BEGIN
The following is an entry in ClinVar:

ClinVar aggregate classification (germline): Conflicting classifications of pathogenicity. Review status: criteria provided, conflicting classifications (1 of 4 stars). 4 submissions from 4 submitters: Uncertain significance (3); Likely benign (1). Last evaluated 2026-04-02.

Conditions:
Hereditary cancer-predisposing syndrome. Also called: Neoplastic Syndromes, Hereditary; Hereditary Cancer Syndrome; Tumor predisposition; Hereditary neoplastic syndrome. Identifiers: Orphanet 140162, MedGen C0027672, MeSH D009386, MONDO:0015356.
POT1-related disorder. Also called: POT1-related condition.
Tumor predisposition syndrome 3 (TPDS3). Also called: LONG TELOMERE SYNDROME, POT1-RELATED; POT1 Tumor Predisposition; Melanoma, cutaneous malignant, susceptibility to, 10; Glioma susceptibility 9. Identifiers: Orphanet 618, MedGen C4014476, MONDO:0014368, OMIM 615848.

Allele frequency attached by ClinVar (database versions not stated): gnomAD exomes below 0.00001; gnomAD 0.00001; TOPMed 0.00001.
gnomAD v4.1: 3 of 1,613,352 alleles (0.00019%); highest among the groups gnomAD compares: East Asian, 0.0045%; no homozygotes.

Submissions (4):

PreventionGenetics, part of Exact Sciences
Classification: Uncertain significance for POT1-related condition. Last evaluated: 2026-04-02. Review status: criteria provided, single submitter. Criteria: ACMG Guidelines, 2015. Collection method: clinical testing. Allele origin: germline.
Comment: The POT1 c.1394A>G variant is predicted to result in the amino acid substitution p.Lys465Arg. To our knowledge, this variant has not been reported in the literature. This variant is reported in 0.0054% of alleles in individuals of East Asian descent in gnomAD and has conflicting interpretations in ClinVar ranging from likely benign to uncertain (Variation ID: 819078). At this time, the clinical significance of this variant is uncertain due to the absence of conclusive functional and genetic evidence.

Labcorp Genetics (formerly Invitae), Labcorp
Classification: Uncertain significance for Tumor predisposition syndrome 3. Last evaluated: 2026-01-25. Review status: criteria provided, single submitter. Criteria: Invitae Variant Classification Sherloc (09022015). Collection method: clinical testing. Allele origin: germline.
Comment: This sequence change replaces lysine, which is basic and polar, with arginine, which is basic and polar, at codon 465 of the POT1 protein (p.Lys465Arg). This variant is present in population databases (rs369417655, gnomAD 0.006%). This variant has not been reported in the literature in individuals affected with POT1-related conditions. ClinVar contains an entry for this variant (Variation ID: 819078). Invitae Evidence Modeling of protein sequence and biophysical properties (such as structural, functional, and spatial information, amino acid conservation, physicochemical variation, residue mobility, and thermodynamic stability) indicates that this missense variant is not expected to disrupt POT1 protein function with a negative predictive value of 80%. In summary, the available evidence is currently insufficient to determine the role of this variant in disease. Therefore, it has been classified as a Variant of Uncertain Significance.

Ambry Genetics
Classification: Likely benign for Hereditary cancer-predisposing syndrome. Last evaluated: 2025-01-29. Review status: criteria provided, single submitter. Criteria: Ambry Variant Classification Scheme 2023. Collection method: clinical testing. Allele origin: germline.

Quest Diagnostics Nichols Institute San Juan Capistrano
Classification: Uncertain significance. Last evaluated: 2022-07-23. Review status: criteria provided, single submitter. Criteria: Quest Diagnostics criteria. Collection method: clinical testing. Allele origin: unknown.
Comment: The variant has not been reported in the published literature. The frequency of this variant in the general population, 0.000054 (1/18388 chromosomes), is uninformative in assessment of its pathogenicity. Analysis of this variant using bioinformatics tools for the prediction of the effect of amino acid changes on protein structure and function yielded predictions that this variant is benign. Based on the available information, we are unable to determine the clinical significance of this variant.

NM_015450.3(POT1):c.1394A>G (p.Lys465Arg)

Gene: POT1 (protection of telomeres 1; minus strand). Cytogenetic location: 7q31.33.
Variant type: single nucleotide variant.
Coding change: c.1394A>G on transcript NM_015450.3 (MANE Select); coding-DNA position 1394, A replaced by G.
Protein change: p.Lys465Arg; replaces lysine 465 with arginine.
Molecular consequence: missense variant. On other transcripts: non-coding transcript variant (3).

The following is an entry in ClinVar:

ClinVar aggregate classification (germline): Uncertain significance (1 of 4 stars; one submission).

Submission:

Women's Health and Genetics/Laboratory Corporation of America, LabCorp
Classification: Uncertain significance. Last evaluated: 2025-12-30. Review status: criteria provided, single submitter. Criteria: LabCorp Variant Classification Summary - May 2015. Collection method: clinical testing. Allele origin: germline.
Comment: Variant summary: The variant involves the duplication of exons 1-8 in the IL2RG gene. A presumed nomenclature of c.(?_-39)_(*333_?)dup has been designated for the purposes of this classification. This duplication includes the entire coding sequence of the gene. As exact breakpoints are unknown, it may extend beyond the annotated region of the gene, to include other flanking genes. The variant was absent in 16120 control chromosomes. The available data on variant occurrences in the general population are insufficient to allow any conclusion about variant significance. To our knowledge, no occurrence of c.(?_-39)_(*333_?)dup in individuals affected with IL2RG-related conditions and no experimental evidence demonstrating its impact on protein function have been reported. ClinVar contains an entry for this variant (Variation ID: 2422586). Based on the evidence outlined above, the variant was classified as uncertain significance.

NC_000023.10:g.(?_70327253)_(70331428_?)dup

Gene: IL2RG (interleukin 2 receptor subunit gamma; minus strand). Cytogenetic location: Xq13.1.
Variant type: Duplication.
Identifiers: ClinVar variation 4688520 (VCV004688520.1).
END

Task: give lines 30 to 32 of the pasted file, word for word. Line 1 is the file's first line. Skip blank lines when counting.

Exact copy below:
Women's Health and Genetics/Laboratory Corporation of America, LabCorp
Classification: Uncertain significance. Last evaluated: 2025-12-30. Review status: criteria provided, single submitter. Criteria: LabCorp Variant Classification Summary - May 2015. Collection method: clinical testing. Allele origin: germline.
Comment: Variant summary: The variant involves the duplication of exons 1-8 in the IL2RG gene. A presumed nomenclature of c.(?_-39)_(*333_?)dup has been designated for the purposes of this classification. This duplication includes the entire coding sequence of the gene. As exact breakpoints are unknown, it may extend beyond the annotated region of the gene, to include other flanking genes. The variant was absent in 16120 control chromosomes. The available data on variant occurrences in the general population are insufficient to allow any conclusion about variant significance. To our knowledge, no occurrence of c.(?_-39)_(*333_?)dup in individuals affected with IL2RG-related conditions and no experimental evidence demonstrating its impact on protein function have been reported. ClinVar contains an entry for this variant (Variation ID: 2422586). Based on the evidence outlined above, the variant was classified as uncertain significance.